The Weekly Times

A report by Port Jackson Partners director Angus Taylor showed under the right leadership Australia could more than double agricultural exports by 2050, adding an extra $710 billion to Australia’s exports. Taylor said the industry must capitalise on market opportunities in Asia, which would need large amounts of capital from both domestic and foreign investment.

North Australia Digest – 23/10/12

by 23 October 2012

The Australian

Queensland Premier Campbell Newman has decided to lift the ban on uranium mining in Queensland, unlocking a huge opportunity to recommence development of the resource in the state. This comes 30 years after the state’s last mine closed and could see development worth up to $18 billion. Newman says the change was prompted by Julia Gillard’s visit to India, where she discussed uranium exports with the country.

The Commonwealth now expects its mining tax to generate only two-thirds of what they had predicted earlier in the year due to falls in commodity prices. Yesterday’s MYEFO forecast the earnings from minerals resource rent tax down 32 per cent from this year’s May budget.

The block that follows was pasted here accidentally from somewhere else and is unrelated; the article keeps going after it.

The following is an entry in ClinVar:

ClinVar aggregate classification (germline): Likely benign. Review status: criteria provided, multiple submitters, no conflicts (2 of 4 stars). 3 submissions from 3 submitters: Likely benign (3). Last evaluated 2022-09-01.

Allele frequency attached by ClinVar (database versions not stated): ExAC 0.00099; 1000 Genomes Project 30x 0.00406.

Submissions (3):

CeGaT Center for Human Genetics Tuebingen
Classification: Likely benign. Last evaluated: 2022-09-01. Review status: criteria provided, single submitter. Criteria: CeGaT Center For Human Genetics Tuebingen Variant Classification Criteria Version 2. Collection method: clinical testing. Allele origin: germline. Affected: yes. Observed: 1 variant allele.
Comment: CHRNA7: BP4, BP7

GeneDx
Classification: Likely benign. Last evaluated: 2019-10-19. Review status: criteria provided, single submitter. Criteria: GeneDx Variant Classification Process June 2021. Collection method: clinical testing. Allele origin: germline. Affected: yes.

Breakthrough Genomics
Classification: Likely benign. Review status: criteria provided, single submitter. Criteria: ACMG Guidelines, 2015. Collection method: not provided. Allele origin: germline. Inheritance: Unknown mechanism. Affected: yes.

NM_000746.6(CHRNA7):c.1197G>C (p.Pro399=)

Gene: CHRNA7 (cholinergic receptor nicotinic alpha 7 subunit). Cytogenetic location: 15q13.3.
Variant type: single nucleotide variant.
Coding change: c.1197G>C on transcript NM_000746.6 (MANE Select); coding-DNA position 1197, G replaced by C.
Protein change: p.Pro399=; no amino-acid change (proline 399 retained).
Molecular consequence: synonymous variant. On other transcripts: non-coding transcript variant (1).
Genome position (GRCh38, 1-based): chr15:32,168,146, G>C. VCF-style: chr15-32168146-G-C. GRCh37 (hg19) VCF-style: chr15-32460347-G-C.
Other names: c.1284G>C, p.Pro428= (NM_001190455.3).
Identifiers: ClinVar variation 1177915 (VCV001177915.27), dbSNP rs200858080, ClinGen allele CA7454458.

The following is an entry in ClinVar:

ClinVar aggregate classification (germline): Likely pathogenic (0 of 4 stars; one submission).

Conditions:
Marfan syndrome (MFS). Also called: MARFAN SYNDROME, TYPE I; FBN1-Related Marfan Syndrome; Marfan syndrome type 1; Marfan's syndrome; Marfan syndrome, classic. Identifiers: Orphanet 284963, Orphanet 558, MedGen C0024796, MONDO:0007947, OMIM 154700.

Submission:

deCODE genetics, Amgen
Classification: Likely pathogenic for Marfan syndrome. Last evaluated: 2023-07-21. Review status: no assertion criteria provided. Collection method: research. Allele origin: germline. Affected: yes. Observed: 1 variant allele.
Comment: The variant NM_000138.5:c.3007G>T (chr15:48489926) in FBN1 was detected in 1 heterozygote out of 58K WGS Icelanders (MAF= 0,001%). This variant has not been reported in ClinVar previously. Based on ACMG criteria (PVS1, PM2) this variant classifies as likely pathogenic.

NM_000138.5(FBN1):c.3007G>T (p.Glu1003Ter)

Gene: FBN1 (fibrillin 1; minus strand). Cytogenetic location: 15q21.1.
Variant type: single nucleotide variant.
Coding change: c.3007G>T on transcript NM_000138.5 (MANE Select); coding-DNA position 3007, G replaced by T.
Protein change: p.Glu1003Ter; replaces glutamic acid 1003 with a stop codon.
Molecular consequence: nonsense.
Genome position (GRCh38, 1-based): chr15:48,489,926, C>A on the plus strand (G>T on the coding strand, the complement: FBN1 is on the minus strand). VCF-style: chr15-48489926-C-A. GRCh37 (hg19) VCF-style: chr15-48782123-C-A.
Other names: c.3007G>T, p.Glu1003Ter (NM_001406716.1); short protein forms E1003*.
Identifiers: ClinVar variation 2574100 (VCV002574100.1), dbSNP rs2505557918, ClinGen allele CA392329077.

Australian Financial Review

BHP Billiton Mitsubishi Alliance employees have endorse a new workplace deal at the company’s Queensland coal mines that will see annual pay rises of 5 per cent over three years, a $15,000 bonus and increased superannuation.

Former AWB managing director Gordon Davis says preventing foreign investment into GrainCorp could deter necessary flows of capital into the agricultural sector.

Treasurer Wayne Swan denies claims he announced the budget review earlier than usual in order to avoid revealing how little revenue the Mineral Resources Tax has generated.

The federal government has said Australian coal mines could see more job cuts as the industry comes under greater pressure due to steadily low commodity prices.